Half a Life
In ‘Half a Life’ by Aya Sabi, three women of different generations speak to us. In this family chronicle that takes the reader from sunny Casablanca to the chilly Netherlands, each character expresses herself in her own way. At the centre is the life of mater familias Fatna, written in traditional narrative form. The reader meets her in the turbulent year 1955, with Morocco attempting to throw off the yoke of the French colonial regime. Fatna is struggling to avoid two forced marriages. She is given protection as a cook in the household of Lala Touria, who occupies a central role in the Moroccan resistance. In Lala’s kitchen Fatna’s oppressive world gradually opens out. She is illiterate and carries a trauma within her. Fatna’s story alternates with contributions by her daughter Hamouda, who in the late seventies and early eighties writes ardent letters to her sweetheart in Morocco. Granddaughter Shams is studying history at a Dutch university in the present day, and she writes essays about her family ties and her position as a third-generation Moroccan woman in the Netherlands. From these three perspectives, each with its own narrative register, ‘Half a Life’ investigates the problem of how to live as a (Moroccan) woman, mother, daughter, grandmother, wife, widow and loved one.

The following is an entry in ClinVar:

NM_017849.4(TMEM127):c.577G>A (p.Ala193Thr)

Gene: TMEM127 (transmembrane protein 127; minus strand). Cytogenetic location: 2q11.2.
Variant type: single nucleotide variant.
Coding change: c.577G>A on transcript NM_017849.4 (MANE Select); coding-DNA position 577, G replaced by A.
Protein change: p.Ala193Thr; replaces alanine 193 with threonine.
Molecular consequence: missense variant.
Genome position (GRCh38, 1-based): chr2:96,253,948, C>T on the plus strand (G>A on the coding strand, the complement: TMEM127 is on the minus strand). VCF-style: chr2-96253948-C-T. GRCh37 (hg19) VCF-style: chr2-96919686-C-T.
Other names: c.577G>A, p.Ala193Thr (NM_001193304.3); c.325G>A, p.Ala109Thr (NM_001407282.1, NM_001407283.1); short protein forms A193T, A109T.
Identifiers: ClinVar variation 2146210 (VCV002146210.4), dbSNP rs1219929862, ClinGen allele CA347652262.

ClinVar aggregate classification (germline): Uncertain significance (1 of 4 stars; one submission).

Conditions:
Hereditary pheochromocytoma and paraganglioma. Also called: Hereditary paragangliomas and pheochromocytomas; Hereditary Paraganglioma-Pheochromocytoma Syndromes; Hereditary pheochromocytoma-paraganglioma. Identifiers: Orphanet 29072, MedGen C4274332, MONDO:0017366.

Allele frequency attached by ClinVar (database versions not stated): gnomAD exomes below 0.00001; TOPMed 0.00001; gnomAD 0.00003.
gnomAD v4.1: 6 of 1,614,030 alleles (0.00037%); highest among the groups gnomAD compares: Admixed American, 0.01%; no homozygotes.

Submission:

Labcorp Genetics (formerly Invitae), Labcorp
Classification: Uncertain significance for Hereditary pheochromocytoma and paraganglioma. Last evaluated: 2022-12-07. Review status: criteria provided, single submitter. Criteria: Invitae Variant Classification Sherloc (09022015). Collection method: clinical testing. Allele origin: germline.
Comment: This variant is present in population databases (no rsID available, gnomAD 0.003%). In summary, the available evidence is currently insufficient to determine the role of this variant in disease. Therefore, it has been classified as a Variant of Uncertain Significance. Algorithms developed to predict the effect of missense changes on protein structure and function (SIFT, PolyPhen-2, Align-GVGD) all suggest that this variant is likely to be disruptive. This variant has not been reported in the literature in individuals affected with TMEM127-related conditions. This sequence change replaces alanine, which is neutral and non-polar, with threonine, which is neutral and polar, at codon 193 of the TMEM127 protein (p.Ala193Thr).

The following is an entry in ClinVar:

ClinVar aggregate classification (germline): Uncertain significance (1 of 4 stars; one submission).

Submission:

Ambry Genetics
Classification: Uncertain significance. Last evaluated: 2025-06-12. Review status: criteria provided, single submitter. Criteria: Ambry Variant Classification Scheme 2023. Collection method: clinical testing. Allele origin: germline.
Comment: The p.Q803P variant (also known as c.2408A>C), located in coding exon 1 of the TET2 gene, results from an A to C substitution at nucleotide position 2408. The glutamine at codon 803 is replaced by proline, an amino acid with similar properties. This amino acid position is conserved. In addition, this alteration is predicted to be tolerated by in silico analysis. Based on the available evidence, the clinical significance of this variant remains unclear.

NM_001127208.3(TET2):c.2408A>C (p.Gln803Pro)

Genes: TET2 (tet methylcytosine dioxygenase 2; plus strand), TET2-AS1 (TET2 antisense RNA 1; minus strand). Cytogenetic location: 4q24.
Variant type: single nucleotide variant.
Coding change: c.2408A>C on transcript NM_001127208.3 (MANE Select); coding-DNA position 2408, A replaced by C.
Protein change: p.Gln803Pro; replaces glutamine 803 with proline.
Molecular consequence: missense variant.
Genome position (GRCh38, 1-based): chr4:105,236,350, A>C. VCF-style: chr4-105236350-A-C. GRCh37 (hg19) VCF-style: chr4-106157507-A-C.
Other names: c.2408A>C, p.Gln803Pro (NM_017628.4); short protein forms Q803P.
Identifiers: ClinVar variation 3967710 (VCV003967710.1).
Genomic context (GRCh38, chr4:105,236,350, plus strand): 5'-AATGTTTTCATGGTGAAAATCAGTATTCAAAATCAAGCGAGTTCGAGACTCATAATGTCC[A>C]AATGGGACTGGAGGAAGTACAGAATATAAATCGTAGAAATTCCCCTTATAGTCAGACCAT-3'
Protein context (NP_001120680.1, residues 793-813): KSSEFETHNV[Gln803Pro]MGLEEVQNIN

Tenderly and mercilessly, Sabi gives voice to three generations in a breath-taking novelistic debut.De Morgen
‘Half a Life’ is published at a time when issues of identity are stimulating political debate. Sabi discusses these themes explicitly and invites the reader to reflect on them. The socio-economic and cultural positions in which the characters find themselves form a framework to which they need to relate. The pain women experience in a patriarchal culture cuts across the generations. Sabi describes incomprehension, suffering and oppression, but places the search for connection at the centre. With love and empathy, she portrays the lives of the women who have gone before her.
Sabi writes with passion.De Volkskrant
There is a void in Dutch-language literature and I’m attempting to fill it.Aya Sabi